Retail Volunteering Event: Investing in volunteer time drives income.

24  April 2018 at the Crypt, London E1 6LY,  10:30 – 4:30

Click here to book.

Many charities run retail operations with varying degrees of volunteer involvement, but the Charity Retail Association (CRA) has identified a shortage of suitable volunteers and the importance of good volunteer management as key issues facing their members at this time.  With a huge and diverse array of volunteers, charity retailers face both unique and universal challenges.

This event will bring together a wealth of experience from both volunteering and retail. Hosted by Angela Wilson, Senior Advisor, Volunteering & Community Development at Barnardo’s, with Rob Jackson of Rob Jackson Consulting, Robin Osterley, Chief Executive of CRA, Liz Reed, Volunteering Business Partner at Blue Cross and Roy Clark, Director for Retail and Trading at Barnardo’s.

The event will look at how modern retail volunteers may be very different from the traditional image, and how retail volunteer managers need to understand the complex motives and aspirations of their volunteers in order to build the most productive relationships. From volunteers looking to improve their employability, to those combating social isolation, the range of expectations must be matched by an equally in-depth and engaging volunteer offer.

We will hear some examples of organisations responding to these challenges in innovative ways and how a successful approach can result in efficient and productive retail operations.

Balancing Time And Dollar

Time is money -Investing in volunteer time drives income

For more information or to book – Click here.

24 April 2018, the Crypt at Christ Church Spitalfields, London E1 6LY

Volunteer Management Progress Report – AVM’s response

The recently published​ 2018​ ​Volunteer Management Progress Report once again highlights the range of job titles in ​our profession​, across the world​.  Although there is a slight increase in ‘Coordinators’, and a ​small decrease in ‘Managers’ in practice Coordinator and Manager roles are likely to overlap, with similar tasks and responsibilities.  2018-VMPR-Cover-e1517423490909

This echoes the IVMD Survey carried out by AVM in 2017.  A third of survey recipients indicated that their role was non-managerial.  Their job titles included Officer / Coordinator / Supervisor / Engagement.  With the potential to negatively impact on the scope for career progression, particularly for new entrants to the industry, improved consistency in naming conventions is needed.

The report also identified time as a challenge for volunteer managers. A proportion of respondents had other core responsibilities alongside their volunteer management role, facing ​the reality of splitting time between competing ​workloads.  Do competing workloads compromise the ability of volunteer managers to be effective?  Is more investment needed?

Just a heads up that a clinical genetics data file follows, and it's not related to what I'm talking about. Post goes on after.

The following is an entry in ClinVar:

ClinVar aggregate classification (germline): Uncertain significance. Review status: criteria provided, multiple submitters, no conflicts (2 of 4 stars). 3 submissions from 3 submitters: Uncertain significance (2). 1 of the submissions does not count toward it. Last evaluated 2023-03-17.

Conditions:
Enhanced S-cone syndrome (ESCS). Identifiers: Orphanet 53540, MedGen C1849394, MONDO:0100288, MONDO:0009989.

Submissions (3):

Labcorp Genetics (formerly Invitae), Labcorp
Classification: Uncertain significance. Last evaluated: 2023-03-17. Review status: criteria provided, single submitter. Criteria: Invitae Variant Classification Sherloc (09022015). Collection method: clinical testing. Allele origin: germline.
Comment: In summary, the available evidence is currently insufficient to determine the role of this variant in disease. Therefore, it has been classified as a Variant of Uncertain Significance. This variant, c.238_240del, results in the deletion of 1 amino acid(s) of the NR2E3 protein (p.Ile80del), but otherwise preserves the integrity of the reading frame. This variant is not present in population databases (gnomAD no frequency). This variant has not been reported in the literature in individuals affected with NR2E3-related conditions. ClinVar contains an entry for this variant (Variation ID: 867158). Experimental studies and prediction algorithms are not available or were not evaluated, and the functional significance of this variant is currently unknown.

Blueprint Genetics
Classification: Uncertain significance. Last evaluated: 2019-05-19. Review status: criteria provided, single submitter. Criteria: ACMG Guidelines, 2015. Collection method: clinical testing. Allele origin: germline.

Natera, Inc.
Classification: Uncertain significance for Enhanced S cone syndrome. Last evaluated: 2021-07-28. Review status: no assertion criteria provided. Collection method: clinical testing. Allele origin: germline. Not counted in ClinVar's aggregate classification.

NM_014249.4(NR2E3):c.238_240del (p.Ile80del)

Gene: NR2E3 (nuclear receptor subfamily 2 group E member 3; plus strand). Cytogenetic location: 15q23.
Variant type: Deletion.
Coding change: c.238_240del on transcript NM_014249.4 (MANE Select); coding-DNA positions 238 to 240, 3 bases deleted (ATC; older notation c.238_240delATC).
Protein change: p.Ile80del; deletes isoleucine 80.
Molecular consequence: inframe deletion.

The answer may seem obvious but the question is not new.  In 2008 the Institute for Volunteering Research’s​  Management Matters survey found that:

Volunteers are often a vital resource for organisations, yet it would appear that many are not dedicating significant resources to their involvement….While human resources are more readily available for managing volunteers, they are often dispersed and may be hidden within people’s wider roles. (p.7-8, IVR, 2008)

A disappointing trend is the lack of budget assigned to volunteer management. For many of us necessity really is the mother of invention when it comes to managing volunteer programmes but this should be the exception, and not the norm.  An under-financed programme is unlikely to reach its true potential.  16% of the IVMD Survey recipients highlighted budget, resources and finance as an existing challenge they faced in their role, but 25% cited this as a challenge for the sector in the next few years.


Good budget management provides evidence for sustainability and growth, and all organisations promoting and relying on volunteers should properly fund this endeavour, and provide budget writing and management training for their volunteer managers.

The 2010 Valuing Volunteer Management Skills study acknowledges the difficulty in developing a relevant training programme for volunteer managers given that their role is rarely standalone.  It should be noted that the earlier survey recognises that barriers to training opportunities may deter those who are new to the role but are not hampering the development of models of good practice by longer standing practitioners.

Although there was a correlation to salary, there were still relatively high levels of satisfaction amongst volunteer managers, and this has been consistent in the time that the survey has been produced.  Role satisfaction is closely matched by the intention to continue working in this field.  It’s not only volunteers who find the environment rewarding but also volunteer managers!